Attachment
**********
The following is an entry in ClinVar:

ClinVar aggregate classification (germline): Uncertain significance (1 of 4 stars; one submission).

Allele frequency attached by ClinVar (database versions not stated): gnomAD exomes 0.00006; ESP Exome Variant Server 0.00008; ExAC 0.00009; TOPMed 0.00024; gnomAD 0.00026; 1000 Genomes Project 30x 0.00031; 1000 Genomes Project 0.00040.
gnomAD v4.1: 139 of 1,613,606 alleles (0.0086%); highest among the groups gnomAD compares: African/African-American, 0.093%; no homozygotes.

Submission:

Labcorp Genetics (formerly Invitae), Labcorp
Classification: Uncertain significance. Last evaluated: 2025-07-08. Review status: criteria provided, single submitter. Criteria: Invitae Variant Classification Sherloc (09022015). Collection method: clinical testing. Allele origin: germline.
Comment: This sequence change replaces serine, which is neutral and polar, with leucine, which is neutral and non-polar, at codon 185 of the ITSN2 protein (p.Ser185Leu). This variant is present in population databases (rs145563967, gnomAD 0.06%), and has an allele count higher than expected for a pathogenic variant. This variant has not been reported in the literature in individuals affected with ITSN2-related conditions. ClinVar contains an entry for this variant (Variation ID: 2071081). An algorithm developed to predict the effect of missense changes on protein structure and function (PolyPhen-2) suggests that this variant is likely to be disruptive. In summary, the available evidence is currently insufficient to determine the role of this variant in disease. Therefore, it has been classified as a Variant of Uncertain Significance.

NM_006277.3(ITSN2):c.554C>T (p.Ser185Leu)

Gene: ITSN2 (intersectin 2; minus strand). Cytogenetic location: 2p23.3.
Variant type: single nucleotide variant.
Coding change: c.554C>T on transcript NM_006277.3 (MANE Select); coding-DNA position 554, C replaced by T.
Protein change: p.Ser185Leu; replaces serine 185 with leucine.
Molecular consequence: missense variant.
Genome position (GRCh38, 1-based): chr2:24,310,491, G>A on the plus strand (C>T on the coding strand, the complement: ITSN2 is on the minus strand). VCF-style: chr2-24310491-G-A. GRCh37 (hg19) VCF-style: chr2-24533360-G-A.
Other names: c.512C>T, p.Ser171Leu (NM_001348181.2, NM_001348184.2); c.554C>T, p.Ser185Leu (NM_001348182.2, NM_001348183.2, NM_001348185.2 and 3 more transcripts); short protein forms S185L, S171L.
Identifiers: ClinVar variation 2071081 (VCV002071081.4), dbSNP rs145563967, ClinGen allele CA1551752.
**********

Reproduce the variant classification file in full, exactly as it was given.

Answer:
The following is an entry in ClinVar:

ClinVar aggregate classification (germline): Uncertain significance (1 of 4 stars; one submission).

Allele frequency attached by ClinVar (database versions not stated): gnomAD exomes 0.00006; ESP Exome Variant Server 0.00008; ExAC 0.00009; TOPMed 0.00024; gnomAD 0.00026; 1000 Genomes Project 30x 0.00031; 1000 Genomes Project 0.00040.
gnomAD v4.1: 139 of 1,613,606 alleles (0.0086%); highest among the groups gnomAD compares: African/African-American, 0.093%; no homozygotes.

Submission:

Labcorp Genetics (formerly Invitae), Labcorp
Classification: Uncertain significance. Last evaluated: 2025-07-08. Review status: criteria provided, single submitter. Criteria: Invitae Variant Classification Sherloc (09022015). Collection method: clinical testing. Allele origin: germline.
Comment: This sequence change replaces serine, which is neutral and polar, with leucine, which is neutral and non-polar, at codon 185 of the ITSN2 protein (p.Ser185Leu). This variant is present in population databases (rs145563967, gnomAD 0.06%), and has an allele count higher than expected for a pathogenic variant. This variant has not been reported in the literature in individuals affected with ITSN2-related conditions. ClinVar contains an entry for this variant (Variation ID: 2071081). An algorithm developed to predict the effect of missense changes on protein structure and function (PolyPhen-2) suggests that this variant is likely to be disruptive. In summary, the available evidence is currently insufficient to determine the role of this variant in disease. Therefore, it has been classified as a Variant of Uncertain Significance.

NM_006277.3(ITSN2):c.554C>T (p.Ser185Leu)

Gene: ITSN2 (intersectin 2; minus strand). Cytogenetic location: 2p23.3.
Variant type: single nucleotide variant.
Coding change: c.554C>T on transcript NM_006277.3 (MANE Select); coding-DNA position 554, C replaced by T.
Protein change: p.Ser185Leu; replaces serine 185 with leucine.
Molecular consequence: missense variant.
Genome position (GRCh38, 1-based): chr2:24,310,491, G>A on the plus strand (C>T on the coding strand, the complement: ITSN2 is on the minus strand). VCF-style: chr2-24310491-G-A. GRCh37 (hg19) VCF-style: chr2-24533360-G-A.
Other names: c.512C>T, p.Ser171Leu (NM_001348181.2, NM_001348184.2); c.554C>T, p.Ser185Leu (NM_001348182.2, NM_001348183.2, NM_001348185.2 and 3 more transcripts); short protein forms S185L, S171L.
Identifiers: ClinVar variation 2071081 (VCV002071081.4), dbSNP rs145563967, ClinGen allele CA1551752.